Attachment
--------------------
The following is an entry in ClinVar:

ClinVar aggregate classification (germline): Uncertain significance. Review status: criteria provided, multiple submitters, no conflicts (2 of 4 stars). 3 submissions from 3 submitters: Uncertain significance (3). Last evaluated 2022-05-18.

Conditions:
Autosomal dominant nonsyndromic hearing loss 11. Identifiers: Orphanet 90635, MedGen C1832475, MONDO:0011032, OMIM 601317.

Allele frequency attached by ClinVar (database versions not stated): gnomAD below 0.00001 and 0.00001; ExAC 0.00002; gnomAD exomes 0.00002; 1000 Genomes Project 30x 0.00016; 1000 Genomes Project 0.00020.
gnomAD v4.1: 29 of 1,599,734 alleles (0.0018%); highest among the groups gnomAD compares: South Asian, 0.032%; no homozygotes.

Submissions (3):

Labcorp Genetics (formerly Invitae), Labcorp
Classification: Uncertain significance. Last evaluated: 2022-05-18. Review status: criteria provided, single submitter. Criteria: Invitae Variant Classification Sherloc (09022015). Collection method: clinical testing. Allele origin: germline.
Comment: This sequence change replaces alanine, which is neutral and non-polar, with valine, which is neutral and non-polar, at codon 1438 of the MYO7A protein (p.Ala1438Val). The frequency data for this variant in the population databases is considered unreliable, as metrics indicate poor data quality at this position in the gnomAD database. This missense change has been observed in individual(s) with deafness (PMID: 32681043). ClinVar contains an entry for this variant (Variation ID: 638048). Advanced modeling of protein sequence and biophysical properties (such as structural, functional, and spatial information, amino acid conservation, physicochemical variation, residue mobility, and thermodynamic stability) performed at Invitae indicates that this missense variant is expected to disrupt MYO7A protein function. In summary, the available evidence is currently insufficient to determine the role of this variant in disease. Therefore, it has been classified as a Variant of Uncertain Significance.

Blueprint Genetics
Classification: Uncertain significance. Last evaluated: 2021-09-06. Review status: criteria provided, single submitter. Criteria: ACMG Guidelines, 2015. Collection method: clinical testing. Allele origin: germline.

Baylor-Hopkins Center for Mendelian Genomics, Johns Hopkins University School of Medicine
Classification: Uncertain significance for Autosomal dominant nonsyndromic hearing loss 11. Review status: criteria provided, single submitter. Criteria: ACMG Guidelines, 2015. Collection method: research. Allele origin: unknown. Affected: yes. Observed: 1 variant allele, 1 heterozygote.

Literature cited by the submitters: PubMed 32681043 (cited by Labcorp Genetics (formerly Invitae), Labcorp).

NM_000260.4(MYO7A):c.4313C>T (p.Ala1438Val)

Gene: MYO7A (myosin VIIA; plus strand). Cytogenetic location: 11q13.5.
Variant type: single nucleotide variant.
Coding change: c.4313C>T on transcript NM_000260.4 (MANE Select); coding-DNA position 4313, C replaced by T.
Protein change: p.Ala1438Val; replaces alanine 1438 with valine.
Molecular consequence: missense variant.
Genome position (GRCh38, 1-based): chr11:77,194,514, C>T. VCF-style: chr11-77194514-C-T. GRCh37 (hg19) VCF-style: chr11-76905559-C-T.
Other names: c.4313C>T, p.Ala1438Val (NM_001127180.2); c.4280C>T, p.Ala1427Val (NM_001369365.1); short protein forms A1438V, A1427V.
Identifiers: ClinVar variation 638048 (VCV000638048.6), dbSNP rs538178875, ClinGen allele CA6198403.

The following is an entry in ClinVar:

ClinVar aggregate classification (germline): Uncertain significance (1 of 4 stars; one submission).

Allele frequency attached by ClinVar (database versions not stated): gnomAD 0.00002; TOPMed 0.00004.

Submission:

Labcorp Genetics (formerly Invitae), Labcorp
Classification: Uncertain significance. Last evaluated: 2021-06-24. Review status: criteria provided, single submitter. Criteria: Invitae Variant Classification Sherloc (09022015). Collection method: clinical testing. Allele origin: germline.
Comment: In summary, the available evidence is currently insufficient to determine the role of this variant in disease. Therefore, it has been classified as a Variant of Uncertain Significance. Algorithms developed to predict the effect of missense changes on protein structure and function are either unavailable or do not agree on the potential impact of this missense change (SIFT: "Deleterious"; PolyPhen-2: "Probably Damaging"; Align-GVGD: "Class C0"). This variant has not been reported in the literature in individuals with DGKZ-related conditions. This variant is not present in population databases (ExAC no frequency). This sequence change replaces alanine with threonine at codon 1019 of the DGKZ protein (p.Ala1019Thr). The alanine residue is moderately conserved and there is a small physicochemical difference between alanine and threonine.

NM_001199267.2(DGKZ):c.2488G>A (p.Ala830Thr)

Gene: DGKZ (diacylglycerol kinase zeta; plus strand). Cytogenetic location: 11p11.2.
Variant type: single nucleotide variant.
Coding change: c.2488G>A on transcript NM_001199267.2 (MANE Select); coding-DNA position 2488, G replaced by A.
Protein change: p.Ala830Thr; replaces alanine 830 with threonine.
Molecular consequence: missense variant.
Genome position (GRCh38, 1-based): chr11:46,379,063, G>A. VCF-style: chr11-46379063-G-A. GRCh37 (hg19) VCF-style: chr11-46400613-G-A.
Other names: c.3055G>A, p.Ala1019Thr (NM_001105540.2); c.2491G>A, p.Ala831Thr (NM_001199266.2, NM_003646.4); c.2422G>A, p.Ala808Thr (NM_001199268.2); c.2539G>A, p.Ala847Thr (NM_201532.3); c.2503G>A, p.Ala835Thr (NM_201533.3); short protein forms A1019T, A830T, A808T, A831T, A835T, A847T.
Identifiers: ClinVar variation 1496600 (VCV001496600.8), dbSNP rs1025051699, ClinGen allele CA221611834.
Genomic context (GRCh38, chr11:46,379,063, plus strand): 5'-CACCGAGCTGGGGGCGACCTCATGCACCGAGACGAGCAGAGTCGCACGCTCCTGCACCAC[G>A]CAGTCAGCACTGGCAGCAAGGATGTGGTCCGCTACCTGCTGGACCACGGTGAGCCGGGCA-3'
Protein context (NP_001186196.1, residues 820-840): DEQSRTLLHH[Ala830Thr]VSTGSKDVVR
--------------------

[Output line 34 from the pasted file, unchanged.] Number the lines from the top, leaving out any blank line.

Variant type: single nucleotide variant.